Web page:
While addressing Armenian Genocide Remembrance Day on Saturday, Biden said "the American people honor all those Armenians who perished in the genocide that began 106 years ago today." The statement fulfills a campaign promise Biden made to Armenian-Americans, and makes him the first president in 40 years to call the mass killings of Armenians by the Ottoman Empire in 1915 a genocide.
Biden's gesture is significant for Armenia and its diaspora, and it's not controversial among most historians, who estimate that 1.5 million Armenians were systematically killed in 1915. But, as is often the case, politics have rendered the language debate more challenging for the U.S. For instance, former President Barack Obama also made a campaign promise to call the killings a genocide; ultimately, though, he refrained from using the politically-charged term. Former President Ronald Reagan was the last commander-in-chief to do it, but he too backtracked, Bloomberg notes. Their reason? Turkey, the successor state to the Ottoman Empire and a strategic, complicated U.S. ally that claims the killings were in response to an armed Armenian rebellion.
There's no doubt Biden's decision to follow through — despite the fact that he warned Turkish President Recep Tayyip Erdogan about what was coming — will drive a wedge between Washington and Ankara. Turkey's Foreign Minister Mevlut Cavusoglu has already said the government rejects Biden's statement, and his ministry said the U.S. had "opened a deep wound that undermines our mutual trust and friendship."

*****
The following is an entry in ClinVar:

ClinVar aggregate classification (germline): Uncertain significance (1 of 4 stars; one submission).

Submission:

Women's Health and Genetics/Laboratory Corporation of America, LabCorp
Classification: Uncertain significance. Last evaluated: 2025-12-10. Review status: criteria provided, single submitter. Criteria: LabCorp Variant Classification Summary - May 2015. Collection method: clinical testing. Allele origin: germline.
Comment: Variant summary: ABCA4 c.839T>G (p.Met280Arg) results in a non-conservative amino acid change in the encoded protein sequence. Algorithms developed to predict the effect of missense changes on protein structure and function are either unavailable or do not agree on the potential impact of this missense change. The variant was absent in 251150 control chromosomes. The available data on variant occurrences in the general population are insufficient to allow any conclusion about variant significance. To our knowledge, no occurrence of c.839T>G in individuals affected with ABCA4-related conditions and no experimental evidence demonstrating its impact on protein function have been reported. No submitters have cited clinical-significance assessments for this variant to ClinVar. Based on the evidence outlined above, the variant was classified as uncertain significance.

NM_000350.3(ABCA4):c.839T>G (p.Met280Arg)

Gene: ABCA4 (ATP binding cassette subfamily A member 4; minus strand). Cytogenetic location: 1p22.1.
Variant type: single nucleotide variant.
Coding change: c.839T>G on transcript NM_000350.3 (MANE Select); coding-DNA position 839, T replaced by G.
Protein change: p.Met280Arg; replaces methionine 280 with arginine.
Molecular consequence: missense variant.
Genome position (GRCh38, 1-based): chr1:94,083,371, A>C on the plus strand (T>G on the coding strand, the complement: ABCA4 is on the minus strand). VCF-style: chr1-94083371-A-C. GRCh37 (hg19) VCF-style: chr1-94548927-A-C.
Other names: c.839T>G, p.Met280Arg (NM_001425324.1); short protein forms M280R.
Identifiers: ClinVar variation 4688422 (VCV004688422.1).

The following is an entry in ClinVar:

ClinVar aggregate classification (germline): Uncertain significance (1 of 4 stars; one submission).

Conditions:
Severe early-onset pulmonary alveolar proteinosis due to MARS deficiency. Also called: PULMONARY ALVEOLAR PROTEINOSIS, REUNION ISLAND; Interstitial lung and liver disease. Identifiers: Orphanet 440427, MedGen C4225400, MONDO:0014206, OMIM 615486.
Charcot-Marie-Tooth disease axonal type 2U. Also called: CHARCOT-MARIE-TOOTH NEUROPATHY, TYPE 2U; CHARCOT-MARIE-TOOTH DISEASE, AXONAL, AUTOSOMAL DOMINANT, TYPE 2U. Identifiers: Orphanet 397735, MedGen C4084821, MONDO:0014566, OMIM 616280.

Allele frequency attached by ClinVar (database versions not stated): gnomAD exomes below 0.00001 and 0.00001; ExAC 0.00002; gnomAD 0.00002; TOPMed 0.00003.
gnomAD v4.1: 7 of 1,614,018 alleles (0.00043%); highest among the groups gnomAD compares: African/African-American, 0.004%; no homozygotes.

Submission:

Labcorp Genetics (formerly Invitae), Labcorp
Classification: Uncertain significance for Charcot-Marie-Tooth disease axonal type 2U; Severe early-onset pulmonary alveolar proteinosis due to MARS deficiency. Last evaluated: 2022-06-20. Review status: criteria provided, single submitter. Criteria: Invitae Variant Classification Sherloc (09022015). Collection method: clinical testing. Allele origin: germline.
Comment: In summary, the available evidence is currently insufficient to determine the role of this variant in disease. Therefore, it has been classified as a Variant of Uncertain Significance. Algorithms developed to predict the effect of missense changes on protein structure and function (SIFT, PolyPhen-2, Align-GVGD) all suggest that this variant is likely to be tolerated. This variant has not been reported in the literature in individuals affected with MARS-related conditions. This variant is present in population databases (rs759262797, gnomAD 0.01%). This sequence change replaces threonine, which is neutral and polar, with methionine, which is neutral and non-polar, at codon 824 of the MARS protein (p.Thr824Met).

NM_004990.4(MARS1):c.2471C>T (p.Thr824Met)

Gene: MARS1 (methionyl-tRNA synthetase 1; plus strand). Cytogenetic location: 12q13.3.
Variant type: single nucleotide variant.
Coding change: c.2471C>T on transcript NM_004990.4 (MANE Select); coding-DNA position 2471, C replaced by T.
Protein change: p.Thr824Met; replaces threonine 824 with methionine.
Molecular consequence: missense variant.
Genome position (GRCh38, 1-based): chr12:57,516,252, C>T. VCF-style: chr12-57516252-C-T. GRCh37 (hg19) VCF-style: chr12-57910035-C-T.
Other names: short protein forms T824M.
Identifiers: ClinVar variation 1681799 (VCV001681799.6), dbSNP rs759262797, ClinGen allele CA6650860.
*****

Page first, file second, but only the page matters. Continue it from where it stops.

Ryan Gingeras, a professor at the Naval Postgraduate School who focuses on Turkey, writes in The Washington Post that Biden's willingness to break with his predecessors likely stems from the fact that that his administration is losing patience with Turkey and its worsening human rights record. The decision "is as much a testament to changing political realities as it is a clear vindication of historical truth," he writes. Read more at Bloomberg and The Washington Post.